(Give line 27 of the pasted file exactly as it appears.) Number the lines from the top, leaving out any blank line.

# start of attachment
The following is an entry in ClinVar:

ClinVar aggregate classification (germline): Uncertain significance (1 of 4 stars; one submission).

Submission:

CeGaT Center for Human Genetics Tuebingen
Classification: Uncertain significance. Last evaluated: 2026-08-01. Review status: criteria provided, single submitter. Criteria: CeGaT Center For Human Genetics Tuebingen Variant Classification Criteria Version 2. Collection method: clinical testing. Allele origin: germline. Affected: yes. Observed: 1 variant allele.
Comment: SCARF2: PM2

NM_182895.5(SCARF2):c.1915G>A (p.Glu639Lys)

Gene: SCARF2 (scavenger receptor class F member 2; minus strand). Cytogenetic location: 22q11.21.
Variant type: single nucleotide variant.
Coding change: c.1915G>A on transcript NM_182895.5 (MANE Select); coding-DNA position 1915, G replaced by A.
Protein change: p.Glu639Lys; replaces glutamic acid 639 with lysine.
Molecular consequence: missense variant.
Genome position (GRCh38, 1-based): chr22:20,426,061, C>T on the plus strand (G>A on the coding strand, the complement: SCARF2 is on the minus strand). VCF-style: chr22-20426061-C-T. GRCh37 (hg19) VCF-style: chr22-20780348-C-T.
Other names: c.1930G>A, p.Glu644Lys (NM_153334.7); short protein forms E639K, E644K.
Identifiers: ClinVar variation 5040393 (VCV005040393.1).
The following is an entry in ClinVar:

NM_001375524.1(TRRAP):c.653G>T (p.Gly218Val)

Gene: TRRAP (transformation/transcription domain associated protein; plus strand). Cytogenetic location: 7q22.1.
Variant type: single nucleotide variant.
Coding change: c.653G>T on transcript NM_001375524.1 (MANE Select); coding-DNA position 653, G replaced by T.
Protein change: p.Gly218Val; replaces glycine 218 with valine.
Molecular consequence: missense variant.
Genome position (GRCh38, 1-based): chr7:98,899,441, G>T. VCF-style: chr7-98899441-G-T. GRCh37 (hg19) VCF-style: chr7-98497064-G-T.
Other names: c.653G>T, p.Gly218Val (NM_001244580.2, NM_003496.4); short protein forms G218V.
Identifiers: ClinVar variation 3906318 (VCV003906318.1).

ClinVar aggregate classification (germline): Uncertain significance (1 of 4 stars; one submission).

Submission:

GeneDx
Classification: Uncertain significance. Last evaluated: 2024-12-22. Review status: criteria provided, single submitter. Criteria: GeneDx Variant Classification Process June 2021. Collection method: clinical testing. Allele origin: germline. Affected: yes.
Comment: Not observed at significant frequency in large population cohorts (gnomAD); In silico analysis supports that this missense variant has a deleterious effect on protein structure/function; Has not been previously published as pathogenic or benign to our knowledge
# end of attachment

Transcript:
Submission: